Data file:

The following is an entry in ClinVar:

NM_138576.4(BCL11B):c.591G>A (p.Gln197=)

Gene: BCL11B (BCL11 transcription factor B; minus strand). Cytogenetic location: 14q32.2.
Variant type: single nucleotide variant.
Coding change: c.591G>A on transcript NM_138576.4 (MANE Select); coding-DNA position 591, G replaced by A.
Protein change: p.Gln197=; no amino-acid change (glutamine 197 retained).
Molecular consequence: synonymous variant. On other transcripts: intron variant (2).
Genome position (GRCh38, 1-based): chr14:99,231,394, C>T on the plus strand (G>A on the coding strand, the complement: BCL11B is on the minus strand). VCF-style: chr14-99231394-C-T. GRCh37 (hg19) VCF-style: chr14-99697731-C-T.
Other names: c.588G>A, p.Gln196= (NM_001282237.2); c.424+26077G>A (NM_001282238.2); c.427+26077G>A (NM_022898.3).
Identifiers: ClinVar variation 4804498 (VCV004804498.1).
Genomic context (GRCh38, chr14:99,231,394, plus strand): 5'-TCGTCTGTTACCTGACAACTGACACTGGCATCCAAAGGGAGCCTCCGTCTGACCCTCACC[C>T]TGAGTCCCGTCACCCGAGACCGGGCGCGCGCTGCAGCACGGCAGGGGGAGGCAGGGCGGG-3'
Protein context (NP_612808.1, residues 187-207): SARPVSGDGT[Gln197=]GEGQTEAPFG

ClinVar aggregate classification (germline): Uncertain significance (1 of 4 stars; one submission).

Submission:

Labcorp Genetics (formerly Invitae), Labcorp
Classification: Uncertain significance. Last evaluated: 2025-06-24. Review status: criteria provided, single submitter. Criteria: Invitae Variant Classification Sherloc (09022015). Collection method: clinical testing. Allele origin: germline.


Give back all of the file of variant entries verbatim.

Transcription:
The following is an entry in ClinVar:

NM_138576.4(BCL11B):c.591G>A (p.Gln197=)

Gene: BCL11B (BCL11 transcription factor B; minus strand). Cytogenetic location: 14q32.2.
Variant type: single nucleotide variant.
Coding change: c.591G>A on transcript NM_138576.4 (MANE Select); coding-DNA position 591, G replaced by A.
Protein change: p.Gln197=; no amino-acid change (glutamine 197 retained).
Molecular consequence: synonymous variant. On other transcripts: intron variant (2).
Genome position (GRCh38, 1-based): chr14:99,231,394, C>T on the plus strand (G>A on the coding strand, the complement: BCL11B is on the minus strand). VCF-style: chr14-99231394-C-T. GRCh37 (hg19) VCF-style: chr14-99697731-C-T.
Other names: c.588G>A, p.Gln196= (NM_001282237.2); c.424+26077G>A (NM_001282238.2); c.427+26077G>A (NM_022898.3).
Identifiers: ClinVar variation 4804498 (VCV004804498.1).
Genomic context (GRCh38, chr14:99,231,394, plus strand): 5'-TCGTCTGTTACCTGACAACTGACACTGGCATCCAAAGGGAGCCTCCGTCTGACCCTCACC[C>T]TGAGTCCCGTCACCCGAGACCGGGCGCGCGCTGCAGCACGGCAGGGGGAGGCAGGGCGGG-3'
Protein context (NP_612808.1, residues 187-207): SARPVSGDGT[Gln197=]GEGQTEAPFG

ClinVar aggregate classification (germline): Uncertain significance (1 of 4 stars; one submission).

Submission:

Labcorp Genetics (formerly Invitae), Labcorp
Classification: Uncertain significance. Last evaluated: 2025-06-24. Review status: criteria provided, single submitter. Criteria: Invitae Variant Classification Sherloc (09022015). Collection method: clinical testing. Allele origin: germline.